Relatives do not know what the government is accusing him of to rationalize his arrest, and they demand he be included on the list of political prisoners.
HAVANA TIMES – Alex Hernandez, a leader of the Blue and White National Unity movement (UNAB), was seen by his brother Uriel Quintanilla last Wednesday in the prison complex known as the “New El Chipote.” This is the same place where he had gone several times searching for his brother without being given any information. Neither the Police nor the Interior Ministry have officially reported his arrest.
Since Monday, August 23, “I showed up at ‘El Chipote,’ and was told that they had no information about Alex,” Quintanilla said. Faced with this situation, he kept going back there to inquire about the whereabouts of his brother. On the third day the Police accepted some bottles of water (from Uriel), so “I assumed he was there,” he said.
On the fourth day Quintanilla filed a writ demanding proof of life in Managua’s courts and four days later he received the “go ahead” to see him. However, that same day a judge was assigned to his case, and when he went to see his brother, he was told there were already charges filed against him and he couldn’t be seen.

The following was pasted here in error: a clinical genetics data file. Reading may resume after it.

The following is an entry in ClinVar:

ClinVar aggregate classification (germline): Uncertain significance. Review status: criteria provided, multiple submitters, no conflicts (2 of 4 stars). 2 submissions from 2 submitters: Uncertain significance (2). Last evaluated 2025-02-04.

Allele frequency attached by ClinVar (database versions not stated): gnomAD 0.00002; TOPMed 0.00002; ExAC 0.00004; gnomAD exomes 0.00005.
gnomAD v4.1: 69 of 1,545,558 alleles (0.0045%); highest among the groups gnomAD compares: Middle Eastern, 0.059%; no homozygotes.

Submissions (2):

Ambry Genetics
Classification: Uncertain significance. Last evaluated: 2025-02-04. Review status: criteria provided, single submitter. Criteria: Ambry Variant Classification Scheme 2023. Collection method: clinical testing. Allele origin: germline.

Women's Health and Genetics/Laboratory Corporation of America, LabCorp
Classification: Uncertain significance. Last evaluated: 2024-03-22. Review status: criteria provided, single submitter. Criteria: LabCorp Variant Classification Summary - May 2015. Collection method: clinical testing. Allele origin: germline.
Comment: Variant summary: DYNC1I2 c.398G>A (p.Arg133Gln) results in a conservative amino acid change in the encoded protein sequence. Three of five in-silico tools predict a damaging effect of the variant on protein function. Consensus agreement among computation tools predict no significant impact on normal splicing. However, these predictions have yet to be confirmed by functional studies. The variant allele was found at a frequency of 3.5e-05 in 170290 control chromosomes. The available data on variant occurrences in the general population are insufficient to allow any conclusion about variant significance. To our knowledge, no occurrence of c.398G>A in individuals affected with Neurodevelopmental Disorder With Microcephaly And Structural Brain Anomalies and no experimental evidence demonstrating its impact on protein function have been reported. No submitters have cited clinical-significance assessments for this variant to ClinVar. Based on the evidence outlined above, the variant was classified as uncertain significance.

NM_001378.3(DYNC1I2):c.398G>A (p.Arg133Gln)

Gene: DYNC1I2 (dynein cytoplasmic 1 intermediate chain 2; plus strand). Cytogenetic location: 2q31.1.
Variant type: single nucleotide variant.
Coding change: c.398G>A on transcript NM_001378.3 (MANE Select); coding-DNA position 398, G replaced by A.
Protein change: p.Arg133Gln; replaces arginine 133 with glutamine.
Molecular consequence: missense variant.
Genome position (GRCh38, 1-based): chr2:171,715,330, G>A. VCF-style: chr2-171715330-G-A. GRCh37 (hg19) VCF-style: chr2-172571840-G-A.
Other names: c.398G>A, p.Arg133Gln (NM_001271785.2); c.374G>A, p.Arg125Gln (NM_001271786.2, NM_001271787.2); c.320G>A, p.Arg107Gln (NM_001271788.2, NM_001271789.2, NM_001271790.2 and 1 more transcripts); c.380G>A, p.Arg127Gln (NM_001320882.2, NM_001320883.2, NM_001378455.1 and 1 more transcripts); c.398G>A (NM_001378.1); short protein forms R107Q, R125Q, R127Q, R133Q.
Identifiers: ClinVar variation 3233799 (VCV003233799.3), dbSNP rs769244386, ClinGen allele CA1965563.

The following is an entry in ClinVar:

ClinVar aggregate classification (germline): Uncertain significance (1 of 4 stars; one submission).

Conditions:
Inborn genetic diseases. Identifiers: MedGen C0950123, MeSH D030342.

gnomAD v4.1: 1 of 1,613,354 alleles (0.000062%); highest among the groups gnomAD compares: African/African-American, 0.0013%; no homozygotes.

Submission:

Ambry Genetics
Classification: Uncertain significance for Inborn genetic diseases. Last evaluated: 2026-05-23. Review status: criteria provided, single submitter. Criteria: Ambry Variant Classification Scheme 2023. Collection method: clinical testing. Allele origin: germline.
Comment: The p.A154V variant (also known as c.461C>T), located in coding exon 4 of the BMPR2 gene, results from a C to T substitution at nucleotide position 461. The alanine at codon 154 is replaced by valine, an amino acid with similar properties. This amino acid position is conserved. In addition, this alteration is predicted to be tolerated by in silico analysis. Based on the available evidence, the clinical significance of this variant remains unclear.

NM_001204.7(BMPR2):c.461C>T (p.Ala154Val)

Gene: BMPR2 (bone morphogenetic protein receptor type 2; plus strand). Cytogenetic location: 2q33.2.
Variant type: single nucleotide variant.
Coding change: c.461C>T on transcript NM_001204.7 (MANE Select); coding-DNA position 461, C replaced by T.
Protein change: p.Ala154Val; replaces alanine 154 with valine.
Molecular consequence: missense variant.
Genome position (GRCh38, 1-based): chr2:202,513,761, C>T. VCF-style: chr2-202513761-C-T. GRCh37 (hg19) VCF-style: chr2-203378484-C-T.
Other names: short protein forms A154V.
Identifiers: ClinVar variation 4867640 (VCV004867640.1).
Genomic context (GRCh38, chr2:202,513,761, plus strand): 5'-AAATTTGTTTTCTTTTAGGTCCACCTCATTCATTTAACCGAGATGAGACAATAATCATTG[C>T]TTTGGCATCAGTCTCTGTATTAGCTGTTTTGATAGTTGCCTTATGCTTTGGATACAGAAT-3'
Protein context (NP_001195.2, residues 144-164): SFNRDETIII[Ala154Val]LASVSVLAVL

Devoid of legal resource, Uriel went to the “El Nuevo Chipote” last Wednesday to ask if he could see his brother, just like relatives of the other political prisoners imprisoned within the context of the electoral process, and surprisingly, they let him visit Alex for 30 minutes.
“I found that Alex is relatively well, because nobody is really well when they are locked up for something they didn’t do,” said Quintanilla. At the time of the visit Alex still felt pain in his shoulder from a blow he received at the time of his arrest, but “his morale is good so far, and we will see how it goes with the passage of time,” he continued.
Asking to make the case of Alex Hernandez visible
Quintanilla does not know the reasons they have his brother in jail, but he is clear that the “backdrop is political,” and he asks Nicaraguans to help him make this case visible.
“My brother is a political prisoner because he is involved with the Blue and White opposition movement,” Quintanilla said. “I need for him to appear on the list of political prisoners. I want to see him on posters, and need his case to be visible,” so that at some point he will “manage to get out.”
In the last nine days the Public Ministry has accused 31 political leaders and independent professionals for allegedly committing the crimes of conspiracy to undermine national integrity or money laundering.
During the visit, Quintanilla learned that Hernandez shared a cell with another political prisoner and for now is receiving three meals a day. However, he noticed that, like most of the political prisoners, Alex has already begun to lose weight.